When I discovered the Newsflesh Trilogy by Mira Grant, I learned that she is the alter-ego for Seanan McGuire, Urban Fantasy writer, and I was of course curious: until that moment, my attempts at reading this particular genre had not ended well – the books I happened to pick up seemed centered on repeating clichés and cookie-cutter characters, so that I was convinced Urban Fantasy was not my cup of tea. But Mira Grant’s writing prompted me to give the genre another try: now, after seven books in the October Daye series, I’m very happy I did, because Seanan McGuire is the kind of author who gives Urban Fantasy a good name, to paraphrase the old song.
October “Toby” Daye is a San Francisco private investigator, and also a changeling – half human and half fae, therefore never fully belonging to either world: the fae generally despise mixed bloods, their contempt in inverse proportion to the percentage of fae blood in any changeling, while humans must be kept in ignorance of the differences – some subtle, some less so – in their appearance, because the secret of faerie’s existence is to be kept at all costs. When we meet Toby for the first time, she’s chosen her human side and tries to build a normal life for herself: a husband, a child, a job she enjoys. But one of her investigations crosses the purposes of a powerful fae who transforms her into a fish, condemning her to several years of this limbo while the world goes on without her. Once the enchantment wears off, Toby’s family has adapted to her sudden disappearance and moved on, and she finds herself alone and adrift, with no clear purpose in life and a defeated attitude that leaves little room for hope in her future. It’s only through her reluctant involvement with the fae world, due to a brutal murder she’s asked to investigate, that she starts – slowly and painfully – to come out of her shell, and to gain a new lease on life as she rebuilds herself literally from scratch, collecting friends and allies along the way.
The first book in the series, though still fascinating, feels somewhat slow, so I urge any potential reader to overlook that and to stay on board for the ride – it’s the same advice I followed when I started, and I’m glad I did: this series gets better and better with each following book. The world-building expands in concentric circles, creating a fascinating tapestry out of the intersecting – but never really touching – realities of our primary world and faerie, and presenting a huge variety of fae and changelings, all with their individual traits that make them alien in appearance and abilities, and at the same time very human in their passions and desires. With each following book I’ve become more and more invested in these stories and characters, in the parallel world of faerie, with its complicated, often cruel politics and interweaving alliances, with its powerful allure. And of course I’ve become invested in Toby, her slowly growing family and her evolving personality – the clear trend of this series is growth, and I’ve found my initial patience more than amply rewarded.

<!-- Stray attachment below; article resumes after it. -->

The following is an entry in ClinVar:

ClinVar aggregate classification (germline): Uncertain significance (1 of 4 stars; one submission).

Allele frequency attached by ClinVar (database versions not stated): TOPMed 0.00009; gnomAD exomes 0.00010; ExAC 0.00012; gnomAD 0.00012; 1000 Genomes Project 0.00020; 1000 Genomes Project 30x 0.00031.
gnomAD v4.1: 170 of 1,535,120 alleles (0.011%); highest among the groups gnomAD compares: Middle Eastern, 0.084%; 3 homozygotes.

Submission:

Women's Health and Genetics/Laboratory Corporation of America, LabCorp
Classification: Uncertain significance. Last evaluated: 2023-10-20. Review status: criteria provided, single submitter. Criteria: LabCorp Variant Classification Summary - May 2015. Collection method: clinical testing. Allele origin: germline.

What makes Toby special? First there is her single-mindedness: once she sets on a task, she pursues it with relentless determination, learning from the mistakes she makes along the way. Yes, she’s not perfect, and that’s another detail that endeared her to me – she’s flawed, and fallible and accident-prone: unlike the cookie-cutter heroines I mentioned above, Toby is far from the all-powerful-ninja-warrior that seems the norm in this genre. She gets hurt, she bleeds, and she pays dearly for missing important clues, or for trusting people she shouldn’t or not listening to sound advice. There’s something approaching a death wish in her, more evident at the beginning and lessening as the story goes on. Or if not a death wish, then a grim determination in completing her chosen tasks, in fulfilling the obligations she takes upon herself with little or no regard for personal consequences, an attitude that speaks volumes about her psychological make up and also explains the strong loyalty she engenders in the individuals gathering around her like planets around a sun.
What’s more, Toby manages all that in spite of her shortcomings as a changeling – on the contrary, she turns what pureblood fae consider a limitation into her main strength: she can go where individuals of both worlds cannot, she can perform feats denied to others. In short, Toby non only does not make any excuses for what she is not, but shows the world – both worlds – that strength can come from those very differences. And she pays the price for it every day, by giving of herself for the sake of others, with constant demonstrations of dogged selflessness.
With these premises, and McGuire’s fresh outlook on the genre, it’s hardly surprising that these books are gathering increasing success and acclaim: my direct experience is that they deserve it in full. Let yourselves be captured: you will not regret it.
My Rating: 8,5/10